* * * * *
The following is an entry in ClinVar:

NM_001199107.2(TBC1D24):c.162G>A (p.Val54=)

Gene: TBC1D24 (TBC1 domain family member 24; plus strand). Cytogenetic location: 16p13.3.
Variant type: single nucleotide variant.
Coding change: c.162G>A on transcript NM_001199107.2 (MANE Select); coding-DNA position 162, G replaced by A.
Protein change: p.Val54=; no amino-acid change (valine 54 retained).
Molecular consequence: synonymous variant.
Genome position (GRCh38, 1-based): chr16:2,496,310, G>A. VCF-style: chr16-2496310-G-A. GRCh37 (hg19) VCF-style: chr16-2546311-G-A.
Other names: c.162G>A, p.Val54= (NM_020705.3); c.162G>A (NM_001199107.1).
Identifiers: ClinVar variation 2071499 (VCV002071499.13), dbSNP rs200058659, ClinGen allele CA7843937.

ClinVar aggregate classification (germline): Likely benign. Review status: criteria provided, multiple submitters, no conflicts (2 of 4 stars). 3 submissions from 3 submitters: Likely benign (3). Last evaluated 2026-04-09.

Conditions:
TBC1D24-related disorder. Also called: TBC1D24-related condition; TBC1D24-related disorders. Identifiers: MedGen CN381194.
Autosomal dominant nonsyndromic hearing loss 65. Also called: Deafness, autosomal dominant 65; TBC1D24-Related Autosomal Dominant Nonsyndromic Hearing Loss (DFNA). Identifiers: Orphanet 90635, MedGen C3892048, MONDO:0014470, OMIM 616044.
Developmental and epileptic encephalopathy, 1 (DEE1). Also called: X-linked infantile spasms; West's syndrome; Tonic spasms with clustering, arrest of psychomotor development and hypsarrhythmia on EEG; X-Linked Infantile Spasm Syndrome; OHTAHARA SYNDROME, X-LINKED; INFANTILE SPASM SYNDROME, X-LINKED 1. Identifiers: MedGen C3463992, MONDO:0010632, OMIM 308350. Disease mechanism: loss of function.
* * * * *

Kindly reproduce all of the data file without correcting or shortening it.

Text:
The following is an entry in ClinVar:

NM_001199107.2(TBC1D24):c.162G>A (p.Val54=)

Gene: TBC1D24 (TBC1 domain family member 24; plus strand). Cytogenetic location: 16p13.3.
Variant type: single nucleotide variant.
Coding change: c.162G>A on transcript NM_001199107.2 (MANE Select); coding-DNA position 162, G replaced by A.
Protein change: p.Val54=; no amino-acid change (valine 54 retained).
Molecular consequence: synonymous variant.
Genome position (GRCh38, 1-based): chr16:2,496,310, G>A. VCF-style: chr16-2496310-G-A. GRCh37 (hg19) VCF-style: chr16-2546311-G-A.
Other names: c.162G>A, p.Val54= (NM_020705.3); c.162G>A (NM_001199107.1).
Identifiers: ClinVar variation 2071499 (VCV002071499.13), dbSNP rs200058659, ClinGen allele CA7843937.

ClinVar aggregate classification (germline): Likely benign. Review status: criteria provided, multiple submitters, no conflicts (2 of 4 stars). 3 submissions from 3 submitters: Likely benign (3). Last evaluated 2026-04-09.

Conditions:
TBC1D24-related disorder. Also called: TBC1D24-related condition; TBC1D24-related disorders. Identifiers: MedGen CN381194.
Autosomal dominant nonsyndromic hearing loss 65. Also called: Deafness, autosomal dominant 65; TBC1D24-Related Autosomal Dominant Nonsyndromic Hearing Loss (DFNA). Identifiers: Orphanet 90635, MedGen C3892048, MONDO:0014470, OMIM 616044.
Developmental and epileptic encephalopathy, 1 (DEE1). Also called: X-linked infantile spasms; West's syndrome; Tonic spasms with clustering, arrest of psychomotor development and hypsarrhythmia on EEG; X-Linked Infantile Spasm Syndrome; OHTAHARA SYNDROME, X-LINKED; INFANTILE SPASM SYNDROME, X-LINKED 1. Identifiers: MedGen C3463992, MONDO:0010632, OMIM 308350. Disease mechanism: loss of function.